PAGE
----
Have you heard of BuzzWhack? It’s a site “dedicated to de-mystifying buzzwords.”
You can sign up for the buzzword of the day. Some are really funny. And some are just plain dumb. Following is an example of a dumb buzzword. (Actually, it’s not even a word.)
Relanguage: Term used by $300-an-hour consultants when $1 words such as reword, rephrase or rewrite would work just as well. “I think we can relanguage that to be more effective.”
If you’re a writer, you should consider the above job security.
I will soon face a new audience, a group with short attention spans and fairly diverse interests. No, they’re not time-strapped business types surfing the Internet or skimming trade magazines. I’m speaking of third-graders, my daughter’s class at Floyd Elementary.
Today when I dropped by the school for the monthly Dining with Dads lunch time, my daughter’s teacher stopped me in the hall.
“Would you consider coming to our class and talking about writing?” she asked. “You can come anytime and talk about whatever you like.”
“Sure,” I said.
During lunch in the cafeteria, I asked my daughter if she liked the idea of me visiting her class. She nodded.
What will I tell 20 third-graders about writing? I’m not sure yet, but I have a few ideas. I believe this will be a series of visits. Think in campaigns and series, one creative director always told me.
I’m also open to your ideas. Feel free to offer your thoughts and comments.
Finding the right words or word. This is the challenge for all who write to inform and persuade. While I have yet to discover a magic formula, I do have a few ideas on the subject. Following are five reliable tips.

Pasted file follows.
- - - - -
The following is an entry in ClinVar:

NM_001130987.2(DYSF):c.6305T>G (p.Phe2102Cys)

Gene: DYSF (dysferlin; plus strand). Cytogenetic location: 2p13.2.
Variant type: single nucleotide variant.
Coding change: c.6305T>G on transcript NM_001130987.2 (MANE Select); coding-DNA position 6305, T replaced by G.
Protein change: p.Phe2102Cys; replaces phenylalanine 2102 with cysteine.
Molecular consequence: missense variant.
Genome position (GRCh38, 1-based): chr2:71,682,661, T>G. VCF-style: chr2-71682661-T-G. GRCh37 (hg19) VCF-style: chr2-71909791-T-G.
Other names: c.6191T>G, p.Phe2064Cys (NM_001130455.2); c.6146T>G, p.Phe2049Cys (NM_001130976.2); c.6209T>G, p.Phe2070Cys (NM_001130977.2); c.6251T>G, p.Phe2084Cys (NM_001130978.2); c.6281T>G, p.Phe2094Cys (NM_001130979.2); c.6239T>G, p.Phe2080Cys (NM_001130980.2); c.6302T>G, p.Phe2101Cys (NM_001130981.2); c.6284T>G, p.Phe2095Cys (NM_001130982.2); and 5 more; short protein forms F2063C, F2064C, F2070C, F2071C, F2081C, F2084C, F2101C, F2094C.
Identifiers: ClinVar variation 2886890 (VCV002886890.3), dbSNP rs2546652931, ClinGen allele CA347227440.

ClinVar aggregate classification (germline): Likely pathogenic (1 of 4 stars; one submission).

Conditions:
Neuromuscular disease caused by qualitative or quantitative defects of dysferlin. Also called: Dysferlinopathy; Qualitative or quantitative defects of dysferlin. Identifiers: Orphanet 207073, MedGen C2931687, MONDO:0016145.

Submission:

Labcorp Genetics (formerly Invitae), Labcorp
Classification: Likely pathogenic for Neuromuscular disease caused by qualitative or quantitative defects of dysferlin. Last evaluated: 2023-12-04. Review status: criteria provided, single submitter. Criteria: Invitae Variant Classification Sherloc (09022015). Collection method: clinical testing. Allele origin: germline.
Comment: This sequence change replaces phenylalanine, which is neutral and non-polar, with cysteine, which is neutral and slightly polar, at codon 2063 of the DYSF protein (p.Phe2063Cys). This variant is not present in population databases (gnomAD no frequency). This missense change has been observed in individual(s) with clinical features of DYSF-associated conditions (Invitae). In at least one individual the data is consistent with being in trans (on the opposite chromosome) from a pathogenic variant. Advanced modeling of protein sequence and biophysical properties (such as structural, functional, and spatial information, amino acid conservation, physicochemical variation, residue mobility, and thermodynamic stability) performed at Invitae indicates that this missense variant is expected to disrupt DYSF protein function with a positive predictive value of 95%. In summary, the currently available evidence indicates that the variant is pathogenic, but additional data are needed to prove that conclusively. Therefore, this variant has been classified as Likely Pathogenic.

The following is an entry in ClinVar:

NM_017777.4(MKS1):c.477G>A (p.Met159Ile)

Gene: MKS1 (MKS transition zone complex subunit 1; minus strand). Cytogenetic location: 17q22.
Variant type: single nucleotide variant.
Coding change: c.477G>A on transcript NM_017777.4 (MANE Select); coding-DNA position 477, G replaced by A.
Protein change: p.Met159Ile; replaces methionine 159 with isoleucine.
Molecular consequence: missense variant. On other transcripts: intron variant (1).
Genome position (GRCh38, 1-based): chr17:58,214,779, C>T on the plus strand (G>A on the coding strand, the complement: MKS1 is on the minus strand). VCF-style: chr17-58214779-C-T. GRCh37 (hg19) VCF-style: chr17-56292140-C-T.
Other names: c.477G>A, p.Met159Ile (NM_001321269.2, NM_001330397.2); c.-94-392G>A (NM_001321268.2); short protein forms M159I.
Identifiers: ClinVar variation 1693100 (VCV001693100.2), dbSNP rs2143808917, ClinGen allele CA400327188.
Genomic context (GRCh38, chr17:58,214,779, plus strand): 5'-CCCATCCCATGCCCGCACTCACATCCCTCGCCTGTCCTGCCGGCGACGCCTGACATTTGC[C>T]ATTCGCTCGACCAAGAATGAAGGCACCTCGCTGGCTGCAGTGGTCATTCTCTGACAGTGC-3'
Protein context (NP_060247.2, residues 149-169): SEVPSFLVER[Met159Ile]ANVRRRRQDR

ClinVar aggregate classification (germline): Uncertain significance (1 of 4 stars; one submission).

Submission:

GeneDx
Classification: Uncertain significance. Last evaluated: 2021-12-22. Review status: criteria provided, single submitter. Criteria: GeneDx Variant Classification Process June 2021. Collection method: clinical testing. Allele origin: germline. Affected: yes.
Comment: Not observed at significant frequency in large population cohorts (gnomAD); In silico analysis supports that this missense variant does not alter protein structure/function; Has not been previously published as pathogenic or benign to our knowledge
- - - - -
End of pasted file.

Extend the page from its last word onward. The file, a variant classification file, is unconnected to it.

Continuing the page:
1. Avoid clichés.
Cliché-laden copy lacks originality and spark. Clichés are other people’s words, not your own.
It has been said many times that “writing is rewriting.” Seldom does one draft the perfect headline, script, article, or Web page. Get it down, then work on it. And then work on it some more.
Here’s a secret: Finding the right words or word is often eliminating the extraneous. A good default is to simplify, clarify and cut copy. You can always add or change a word later.
4. Use a thesaurus.
In English, there are lots of words to choose from. So brighten up those verbs. Find the ideal adjective. But don’t try to impress with big or obscure words. Instead, stick to words that aid comprehension.
5. Read copy aloud.
This is the final test. How do the words sound? Your ear will tell you which words don’t belong.